It's now been three years of war in Yemen. Meet Ahmed - he is only 14 but has a thousand reasons to end this inhuman war.
In a camp for people forced to flee their homes due to the war in Abs district, Hajjah governorate, Ahmed lives with his younger brother and three sisters. He is only 14 but has a thousand reasons to end this inhuman war. His father was diagnosed with cancer, his house was bombed and his sheep, the family's main source of income, died. Thankfully the family survived and moved out to this camp in Abs.
The story doesn't end here, even though I wish it did. That would have been considered a happy ending compared to what actually happened. Earlier this year, and after seven months of suffering, Ahmed's father died, leaving his family behind to face poverty alone.
Days without food
Shortly after his father’s death, Ahmed was awakened by his sisters crying around their mother's body. Ahmed rushed into the room just to realize his mother had died.
After burying her, they all moved to live with their uncle, who later sent them back to the camp because he couldn't afford to take care of them along with his own large family.
Ahmed suffers from asthma and works to provide food and clothes for his siblings. He tries to work with any opportunity he can find, people give him whatever they call, sometimes a few dollars, most of the time nothing. His sister also collects firewood that he sells on the market in exchange for food. It happens that they spend days without food.
Ahmed and his siblings in Al-Okasha camp for internally displaced people, Abs district, Hajjah governorate. Photo: Ahmed Al-Fadeel/Oxfam
Famine is threatening eight million people across Yemen, and much of the country’s basic infrastructure has been bombed, including hospitals, schools, water-sources, factories, markets, bridges and ports.
Civil workers haven't been paid their salaries for over a year now, and the UN appeal for Yemen hasn't been fully funded for the third consecutive year, while vital life-saving ports are blocked for more than what people could afford.
Today in 2018, millions of people in Yemen are neglected and suffering, slowly battling starvation and disease. Our people have been bombed, killed, injured, scared, displaced, starved, blocked, sickened, and denied basic rights for nearly three years now.
All of this has happened in front of the very nations that promised to protect human rights. It has happened under the watch of the United Nations and, painfully, many international NGOs who are here with us, struggling on a daily basis to provide help, either because we’re denied access to local districts or because of the blockade of Yemen’s vital life-saving ports.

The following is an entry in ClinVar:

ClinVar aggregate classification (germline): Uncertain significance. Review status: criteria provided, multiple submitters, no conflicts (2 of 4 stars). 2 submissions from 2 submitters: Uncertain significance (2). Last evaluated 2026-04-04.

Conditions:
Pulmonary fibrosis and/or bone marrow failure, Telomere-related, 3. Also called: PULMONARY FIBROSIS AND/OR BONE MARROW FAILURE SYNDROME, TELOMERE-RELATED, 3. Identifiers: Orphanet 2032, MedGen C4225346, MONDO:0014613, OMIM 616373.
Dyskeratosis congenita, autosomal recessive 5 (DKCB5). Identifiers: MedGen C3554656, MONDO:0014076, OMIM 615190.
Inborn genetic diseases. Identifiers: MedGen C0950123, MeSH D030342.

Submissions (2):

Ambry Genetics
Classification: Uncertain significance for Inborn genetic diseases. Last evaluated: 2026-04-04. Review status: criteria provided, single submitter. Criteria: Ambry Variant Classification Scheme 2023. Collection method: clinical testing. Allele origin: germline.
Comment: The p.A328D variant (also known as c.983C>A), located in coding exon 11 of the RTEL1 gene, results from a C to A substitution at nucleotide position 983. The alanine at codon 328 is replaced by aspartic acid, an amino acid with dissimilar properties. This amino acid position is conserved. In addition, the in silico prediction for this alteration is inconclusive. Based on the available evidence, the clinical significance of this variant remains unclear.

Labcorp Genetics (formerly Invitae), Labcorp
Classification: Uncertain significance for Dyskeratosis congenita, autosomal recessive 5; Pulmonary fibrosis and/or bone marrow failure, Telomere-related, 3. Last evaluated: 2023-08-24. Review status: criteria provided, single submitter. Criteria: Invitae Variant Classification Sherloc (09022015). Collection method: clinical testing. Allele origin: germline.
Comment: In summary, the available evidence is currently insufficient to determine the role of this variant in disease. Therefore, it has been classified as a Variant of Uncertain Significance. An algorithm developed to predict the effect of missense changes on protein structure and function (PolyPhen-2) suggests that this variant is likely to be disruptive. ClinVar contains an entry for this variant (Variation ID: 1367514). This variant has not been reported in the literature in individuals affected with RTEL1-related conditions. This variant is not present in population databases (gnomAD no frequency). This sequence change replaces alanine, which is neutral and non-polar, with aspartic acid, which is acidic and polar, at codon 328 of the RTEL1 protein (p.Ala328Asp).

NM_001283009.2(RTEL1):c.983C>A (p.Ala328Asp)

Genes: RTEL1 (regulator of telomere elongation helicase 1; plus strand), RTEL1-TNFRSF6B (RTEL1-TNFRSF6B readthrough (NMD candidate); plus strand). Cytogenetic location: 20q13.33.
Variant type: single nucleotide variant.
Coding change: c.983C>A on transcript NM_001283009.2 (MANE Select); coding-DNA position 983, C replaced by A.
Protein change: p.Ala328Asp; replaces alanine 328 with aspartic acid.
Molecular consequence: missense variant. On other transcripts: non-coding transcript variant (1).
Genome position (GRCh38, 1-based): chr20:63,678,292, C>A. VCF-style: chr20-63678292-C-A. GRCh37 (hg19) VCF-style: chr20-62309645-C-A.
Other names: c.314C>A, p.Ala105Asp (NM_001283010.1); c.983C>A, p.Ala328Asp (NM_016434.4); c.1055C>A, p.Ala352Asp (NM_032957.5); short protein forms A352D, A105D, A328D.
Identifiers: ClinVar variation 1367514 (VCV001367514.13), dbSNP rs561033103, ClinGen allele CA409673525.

Oxfam is there
Through Oxfam, we have seen ugly truths that the world is silent about. We have seen death in people's eyes, bodies too hungry to live and malnourished small children suffering from cholera. We don't need to tell you what else we saw, because history is full of examples of war tragedies, some of which are still happening here in Yemen.
More than 5,500 civilians have died in this war and over 2,000 others have died of cholera, mostly children and the elderly.
Since July 2015, Oxfam has reached more than 2.8 million people with humanitarian assistance, with the help of our local partners. Yet over 22 million people are in dire need of immediate humanitarian assistance.
World leaders are silent
And still, while the situation keeps on deteriorating, the war is being fueled by arm sales that kill my people. World leaders silently continue to watch what many call the world’s worst humanitarian crisis, and Yemen is facing a world-class humanitarian despair.
World leaders and the United Nations are failing humanity once again. We are disappointed and so are 29 million other Yemenis.
I desperately wish to see the war end and no more children to suffer like Ahmed. There are far too many families like Ahmed's.
People gather around a water tank provided by Oxfam in Khamir, a district in Amran governorate hosting many internally displaced people. Oxfam engineers repaired an existing water network there, which reached 30% of families in the town with running water for the first time in 7 years. Credit: Kate Wiggans/Oxfam, June 2016
This entry posted by Ibrahim Yahia Alwazir, Social Media Officer, and Ahmed Al-Fadeel, Field Media Assistant, both Oxfam in Yemen, on 26 March 2018.
Top photo: Ahmed and his siblings in Al-Okasha IDP camp, Abs district, Hajjah governorate. Faces blurred to protect the children's identities. Credit: Ahmed Al-Fadeel/Oxfam.